Subject: Re: Considering Lisp for project but not sure if it fits
From: (Rob Warnock)
Date: Sun, 03 Apr 2005 22:57:18 -0500
Newsgroups: comp.lang.lisp
Message-ID: <>
jonathon <> wrote:
| > few attempts fail. I then took a broad shallow approach and started
| > using the language for small to medium projects. I then found it
| What's a good example of small to medium projects that are suited to
| Lisp?  I don't think it would be wise to jump right into GUI apps, but
| at the same time, are there practical console apps that would be good
| to start with?

I had used Scheme for some years before switching to Common
Lisp, but my first major app in Common Lisp was was a web-based
front-end to a "contact information" database for a non-profit.
I used Apache + CMUCL + PostgreSQL. In CMUCL, I used Tim Bradshaw's
HTOUT to generate the HTML [though CL-WHO or maybe others
(see <>) would have worked] and Eric
Marsden's PG (see <>) to talk to
the database. Lisp was a real win for this.

If you do decide on doing a web app, you should also look at
"mod_lisp" and "cl-modlisp" (see CLiki "Web" topic, above) for
doing the Apache to Common Lisp interface. [I *didn't* use it,
for organizational reasons (I didn't control the Apache server),
but I used a very similar Apache-to-CL protocol style.]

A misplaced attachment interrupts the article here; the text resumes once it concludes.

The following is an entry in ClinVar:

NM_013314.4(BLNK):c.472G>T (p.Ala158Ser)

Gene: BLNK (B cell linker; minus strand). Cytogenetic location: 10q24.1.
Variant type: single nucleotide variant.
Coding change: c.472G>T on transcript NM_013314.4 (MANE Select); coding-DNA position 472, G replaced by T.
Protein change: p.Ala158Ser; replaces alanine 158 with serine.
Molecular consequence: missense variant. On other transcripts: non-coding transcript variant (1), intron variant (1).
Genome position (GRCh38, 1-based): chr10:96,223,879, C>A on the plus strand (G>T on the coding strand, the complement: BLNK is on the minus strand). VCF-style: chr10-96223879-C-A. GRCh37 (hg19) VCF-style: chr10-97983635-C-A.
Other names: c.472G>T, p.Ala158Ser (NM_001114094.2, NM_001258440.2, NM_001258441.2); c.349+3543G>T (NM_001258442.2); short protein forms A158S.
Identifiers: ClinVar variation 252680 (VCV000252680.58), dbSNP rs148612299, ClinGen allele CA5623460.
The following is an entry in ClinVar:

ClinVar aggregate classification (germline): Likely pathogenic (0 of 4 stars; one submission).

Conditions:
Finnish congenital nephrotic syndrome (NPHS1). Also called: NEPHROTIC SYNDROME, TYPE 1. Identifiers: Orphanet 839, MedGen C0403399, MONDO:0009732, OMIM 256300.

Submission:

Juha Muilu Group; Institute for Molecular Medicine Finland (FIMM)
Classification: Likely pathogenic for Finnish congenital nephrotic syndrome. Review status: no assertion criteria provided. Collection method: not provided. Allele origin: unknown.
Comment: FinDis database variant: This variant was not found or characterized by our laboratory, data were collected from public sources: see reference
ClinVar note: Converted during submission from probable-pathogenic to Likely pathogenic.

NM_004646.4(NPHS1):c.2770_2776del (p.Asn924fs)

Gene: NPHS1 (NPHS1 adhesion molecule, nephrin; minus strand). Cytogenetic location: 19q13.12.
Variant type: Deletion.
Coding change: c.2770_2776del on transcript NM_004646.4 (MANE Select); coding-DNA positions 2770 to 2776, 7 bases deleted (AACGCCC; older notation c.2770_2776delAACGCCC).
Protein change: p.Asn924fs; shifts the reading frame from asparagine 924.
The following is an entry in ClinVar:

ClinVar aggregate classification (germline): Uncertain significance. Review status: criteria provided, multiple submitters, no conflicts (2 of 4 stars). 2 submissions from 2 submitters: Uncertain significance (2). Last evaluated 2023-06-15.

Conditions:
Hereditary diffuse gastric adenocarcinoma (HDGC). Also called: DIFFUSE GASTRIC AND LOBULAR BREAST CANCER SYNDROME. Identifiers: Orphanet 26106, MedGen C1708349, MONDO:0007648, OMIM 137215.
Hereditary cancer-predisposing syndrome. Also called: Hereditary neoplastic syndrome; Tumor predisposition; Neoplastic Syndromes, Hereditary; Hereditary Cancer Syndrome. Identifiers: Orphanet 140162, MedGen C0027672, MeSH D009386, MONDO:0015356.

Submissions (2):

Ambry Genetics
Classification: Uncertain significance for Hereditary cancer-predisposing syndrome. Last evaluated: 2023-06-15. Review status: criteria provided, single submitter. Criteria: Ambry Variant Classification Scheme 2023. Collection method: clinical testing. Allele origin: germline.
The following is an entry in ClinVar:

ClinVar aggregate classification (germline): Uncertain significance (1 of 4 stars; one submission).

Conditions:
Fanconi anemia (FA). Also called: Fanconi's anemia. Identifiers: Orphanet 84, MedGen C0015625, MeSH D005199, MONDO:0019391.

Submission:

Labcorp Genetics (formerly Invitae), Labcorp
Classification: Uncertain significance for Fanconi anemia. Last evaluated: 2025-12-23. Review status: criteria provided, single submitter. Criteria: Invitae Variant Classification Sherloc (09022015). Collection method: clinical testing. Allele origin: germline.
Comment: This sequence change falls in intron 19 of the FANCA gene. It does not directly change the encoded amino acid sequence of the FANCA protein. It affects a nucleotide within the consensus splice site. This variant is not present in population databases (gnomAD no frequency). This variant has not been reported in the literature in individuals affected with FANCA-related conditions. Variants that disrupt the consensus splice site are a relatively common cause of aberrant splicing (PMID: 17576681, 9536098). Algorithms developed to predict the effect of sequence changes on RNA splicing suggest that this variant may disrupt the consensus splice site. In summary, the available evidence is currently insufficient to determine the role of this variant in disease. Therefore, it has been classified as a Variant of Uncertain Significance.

Even if you don't do something that complex, certainly look
at using CL to write simple web-based apps. A web browser
is certainly simplest GUI to get going!  ;-}  ;-}  A small
example is at <>.

| When I started Python, I wrote a backup program (console) and a
| checkbook program (gtk).  Then I started porting the app from work,
| which was much more complex, of course.

Well, I also do a lot of small/tiny/toy "scripting" in Lisp,
e.g.: a CLX-based "sysmeter" clone (works in both CMUCL & CLISP),
a random filename generator (for coming up with high-entropy
passwords and obfuscated URLs), a "ketogenic ratio" calculator
(helps with a low-carb diet):

	$ random
	$ random
	$ random
	$ keto 8 6 14	# almonds
	grams: protein 8  carb 6  fat 14
	ketogenic ratio: 1.3890784
	total calories: 182

I prefer it to Perl since I can still *read* it six months later!  ;-}


Rob Warnock			<>
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